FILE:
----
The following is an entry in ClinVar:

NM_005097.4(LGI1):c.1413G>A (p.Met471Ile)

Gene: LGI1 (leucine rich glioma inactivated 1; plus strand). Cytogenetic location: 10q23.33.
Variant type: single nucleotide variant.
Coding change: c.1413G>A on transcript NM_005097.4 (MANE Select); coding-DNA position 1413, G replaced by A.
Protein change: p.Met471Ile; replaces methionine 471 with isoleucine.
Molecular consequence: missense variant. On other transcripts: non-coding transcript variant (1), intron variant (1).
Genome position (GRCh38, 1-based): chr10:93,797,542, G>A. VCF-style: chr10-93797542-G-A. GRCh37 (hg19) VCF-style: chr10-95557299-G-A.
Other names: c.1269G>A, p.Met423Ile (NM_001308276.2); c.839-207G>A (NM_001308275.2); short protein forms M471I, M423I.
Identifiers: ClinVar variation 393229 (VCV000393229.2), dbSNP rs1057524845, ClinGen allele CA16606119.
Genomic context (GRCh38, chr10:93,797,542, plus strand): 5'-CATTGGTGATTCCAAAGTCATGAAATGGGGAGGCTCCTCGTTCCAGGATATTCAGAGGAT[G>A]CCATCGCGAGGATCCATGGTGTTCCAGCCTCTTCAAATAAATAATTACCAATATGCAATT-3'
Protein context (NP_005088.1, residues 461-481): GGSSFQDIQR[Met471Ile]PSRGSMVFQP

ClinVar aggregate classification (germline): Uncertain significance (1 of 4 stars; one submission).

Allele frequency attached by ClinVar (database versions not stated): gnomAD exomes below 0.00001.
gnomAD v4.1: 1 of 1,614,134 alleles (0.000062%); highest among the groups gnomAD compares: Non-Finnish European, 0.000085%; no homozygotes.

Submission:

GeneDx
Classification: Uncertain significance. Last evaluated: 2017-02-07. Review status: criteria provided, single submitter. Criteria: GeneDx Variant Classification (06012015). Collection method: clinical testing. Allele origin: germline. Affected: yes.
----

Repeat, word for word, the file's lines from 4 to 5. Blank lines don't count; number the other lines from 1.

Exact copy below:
Variant type: single nucleotide variant.
Coding change: c.1413G>A on transcript NM_005097.4 (MANE Select); coding-DNA position 1413, G replaced by A.